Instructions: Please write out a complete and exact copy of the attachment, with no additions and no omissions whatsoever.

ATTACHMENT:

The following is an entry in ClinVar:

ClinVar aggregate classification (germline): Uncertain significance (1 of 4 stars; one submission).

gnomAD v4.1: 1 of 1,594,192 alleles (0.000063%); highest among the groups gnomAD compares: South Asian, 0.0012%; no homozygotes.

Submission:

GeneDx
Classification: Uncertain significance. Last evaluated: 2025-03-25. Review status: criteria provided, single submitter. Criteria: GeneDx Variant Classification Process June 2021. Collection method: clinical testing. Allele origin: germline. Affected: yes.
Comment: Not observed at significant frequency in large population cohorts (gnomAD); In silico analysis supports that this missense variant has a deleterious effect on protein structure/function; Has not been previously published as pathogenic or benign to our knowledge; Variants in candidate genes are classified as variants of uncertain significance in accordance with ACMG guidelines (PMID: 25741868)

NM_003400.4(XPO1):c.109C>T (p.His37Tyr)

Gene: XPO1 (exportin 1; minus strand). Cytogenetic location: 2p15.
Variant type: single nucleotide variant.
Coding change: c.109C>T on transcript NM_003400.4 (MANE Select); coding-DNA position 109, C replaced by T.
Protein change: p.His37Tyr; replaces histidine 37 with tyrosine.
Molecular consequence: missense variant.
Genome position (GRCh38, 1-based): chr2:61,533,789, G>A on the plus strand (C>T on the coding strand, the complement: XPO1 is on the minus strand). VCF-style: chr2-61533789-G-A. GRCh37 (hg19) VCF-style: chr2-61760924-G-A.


The following is an entry in ClinVar:

ClinVar aggregate classification (germline): Uncertain significance (1 of 4 stars; one submission).

gnomAD v4.1: 1 of 1,594,192 alleles (0.000063%); highest among the groups gnomAD compares: South Asian, 0.0012%; no homozygotes.

Submission:

GeneDx
Classification: Uncertain significance. Last evaluated: 2025-03-25. Review status: criteria provided, single submitter. Criteria: GeneDx Variant Classification Process June 2021. Collection method: clinical testing. Allele origin: germline. Affected: yes.
Comment: Not observed at significant frequency in large population cohorts (gnomAD); In silico analysis supports that this missense variant has a deleterious effect on protein structure/function; Has not been previously published as pathogenic or benign to our knowledge; Variants in candidate genes are classified as variants of uncertain significance in accordance with ACMG guidelines (PMID: 25741868)

NM_003400.4(XPO1):c.109C>T (p.His37Tyr)

Gene: XPO1 (exportin 1; minus strand). Cytogenetic location: 2p15.
Variant type: single nucleotide variant.
Coding change: c.109C>T on transcript NM_003400.4 (MANE Select); coding-DNA position 109, C replaced by T.
Protein change: p.His37Tyr; replaces histidine 37 with tyrosine.
Molecular consequence: missense variant.
Genome position (GRCh38, 1-based): chr2:61,533,789, G>A on the plus strand (C>T on the coding strand, the complement: XPO1 is on the minus strand). VCF-style: chr2-61533789-G-A. GRCh37 (hg19) VCF-style: chr2-61760924-G-A.